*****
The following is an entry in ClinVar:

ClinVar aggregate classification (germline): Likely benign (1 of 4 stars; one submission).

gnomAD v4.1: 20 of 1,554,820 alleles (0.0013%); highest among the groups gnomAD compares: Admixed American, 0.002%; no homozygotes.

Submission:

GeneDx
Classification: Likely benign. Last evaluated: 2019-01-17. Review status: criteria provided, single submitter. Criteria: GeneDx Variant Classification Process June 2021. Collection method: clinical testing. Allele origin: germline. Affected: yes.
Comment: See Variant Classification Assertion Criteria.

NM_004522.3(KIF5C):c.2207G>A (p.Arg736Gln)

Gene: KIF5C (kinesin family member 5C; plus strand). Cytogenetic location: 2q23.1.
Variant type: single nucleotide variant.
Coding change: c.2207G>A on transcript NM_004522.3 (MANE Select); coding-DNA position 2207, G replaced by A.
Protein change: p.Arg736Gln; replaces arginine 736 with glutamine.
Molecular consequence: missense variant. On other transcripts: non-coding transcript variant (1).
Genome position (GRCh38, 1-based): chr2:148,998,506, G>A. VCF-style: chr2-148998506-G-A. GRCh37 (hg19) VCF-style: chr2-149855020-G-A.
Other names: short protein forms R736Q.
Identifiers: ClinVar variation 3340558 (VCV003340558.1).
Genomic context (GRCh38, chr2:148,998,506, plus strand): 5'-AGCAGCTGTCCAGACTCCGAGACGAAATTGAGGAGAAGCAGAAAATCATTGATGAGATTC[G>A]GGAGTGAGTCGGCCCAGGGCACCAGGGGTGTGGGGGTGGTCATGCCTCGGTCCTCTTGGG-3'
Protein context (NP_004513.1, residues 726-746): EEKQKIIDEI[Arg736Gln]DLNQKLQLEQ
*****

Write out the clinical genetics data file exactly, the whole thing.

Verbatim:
The following is an entry in ClinVar:

ClinVar aggregate classification (germline): Likely benign (1 of 4 stars; one submission).

gnomAD v4.1: 20 of 1,554,820 alleles (0.0013%); highest among the groups gnomAD compares: Admixed American, 0.002%; no homozygotes.

Submission:

GeneDx
Classification: Likely benign. Last evaluated: 2019-01-17. Review status: criteria provided, single submitter. Criteria: GeneDx Variant Classification Process June 2021. Collection method: clinical testing. Allele origin: germline. Affected: yes.
Comment: See Variant Classification Assertion Criteria.

NM_004522.3(KIF5C):c.2207G>A (p.Arg736Gln)

Gene: KIF5C (kinesin family member 5C; plus strand). Cytogenetic location: 2q23.1.
Variant type: single nucleotide variant.
Coding change: c.2207G>A on transcript NM_004522.3 (MANE Select); coding-DNA position 2207, G replaced by A.
Protein change: p.Arg736Gln; replaces arginine 736 with glutamine.
Molecular consequence: missense variant. On other transcripts: non-coding transcript variant (1).
Genome position (GRCh38, 1-based): chr2:148,998,506, G>A. VCF-style: chr2-148998506-G-A. GRCh37 (hg19) VCF-style: chr2-149855020-G-A.
Other names: short protein forms R736Q.
Identifiers: ClinVar variation 3340558 (VCV003340558.1).
Genomic context (GRCh38, chr2:148,998,506, plus strand): 5'-AGCAGCTGTCCAGACTCCGAGACGAAATTGAGGAGAAGCAGAAAATCATTGATGAGATTC[G>A]GGAGTGAGTCGGCCCAGGGCACCAGGGGTGTGGGGGTGGTCATGCCTCGGTCCTCTTGGG-3'
Protein context (NP_004513.1, residues 726-746): EEKQKIIDEI[Arg736Gln]DLNQKLQLEQ